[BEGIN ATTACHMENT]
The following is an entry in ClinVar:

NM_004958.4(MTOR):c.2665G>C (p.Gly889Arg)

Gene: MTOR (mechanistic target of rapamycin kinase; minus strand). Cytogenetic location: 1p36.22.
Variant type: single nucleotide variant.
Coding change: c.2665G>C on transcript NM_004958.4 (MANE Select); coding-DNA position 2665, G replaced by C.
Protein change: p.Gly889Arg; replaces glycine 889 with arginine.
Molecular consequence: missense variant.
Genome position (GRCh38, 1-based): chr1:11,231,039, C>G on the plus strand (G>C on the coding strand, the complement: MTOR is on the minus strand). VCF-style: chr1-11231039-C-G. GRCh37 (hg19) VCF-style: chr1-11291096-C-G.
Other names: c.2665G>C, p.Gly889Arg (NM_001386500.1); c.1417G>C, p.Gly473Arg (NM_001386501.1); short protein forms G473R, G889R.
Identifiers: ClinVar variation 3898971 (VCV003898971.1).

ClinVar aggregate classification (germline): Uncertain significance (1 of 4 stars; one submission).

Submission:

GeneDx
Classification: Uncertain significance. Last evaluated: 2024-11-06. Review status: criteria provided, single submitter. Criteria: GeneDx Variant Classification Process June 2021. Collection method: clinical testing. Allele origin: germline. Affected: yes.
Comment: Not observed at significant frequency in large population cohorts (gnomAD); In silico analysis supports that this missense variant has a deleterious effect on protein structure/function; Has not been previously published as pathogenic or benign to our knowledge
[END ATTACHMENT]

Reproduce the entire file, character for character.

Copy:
The following is an entry in ClinVar:

NM_004958.4(MTOR):c.2665G>C (p.Gly889Arg)

Gene: MTOR (mechanistic target of rapamycin kinase; minus strand). Cytogenetic location: 1p36.22.
Variant type: single nucleotide variant.
Coding change: c.2665G>C on transcript NM_004958.4 (MANE Select); coding-DNA position 2665, G replaced by C.
Protein change: p.Gly889Arg; replaces glycine 889 with arginine.
Molecular consequence: missense variant.
Genome position (GRCh38, 1-based): chr1:11,231,039, C>G on the plus strand (G>C on the coding strand, the complement: MTOR is on the minus strand). VCF-style: chr1-11231039-C-G. GRCh37 (hg19) VCF-style: chr1-11291096-C-G.
Other names: c.2665G>C, p.Gly889Arg (NM_001386500.1); c.1417G>C, p.Gly473Arg (NM_001386501.1); short protein forms G473R, G889R.
Identifiers: ClinVar variation 3898971 (VCV003898971.1).

ClinVar aggregate classification (germline): Uncertain significance (1 of 4 stars; one submission).

Submission:

GeneDx
Classification: Uncertain significance. Last evaluated: 2024-11-06. Review status: criteria provided, single submitter. Criteria: GeneDx Variant Classification Process June 2021. Collection method: clinical testing. Allele origin: germline. Affected: yes.
Comment: Not observed at significant frequency in large population cohorts (gnomAD); In silico analysis supports that this missense variant has a deleterious effect on protein structure/function; Has not been previously published as pathogenic or benign to our knowledge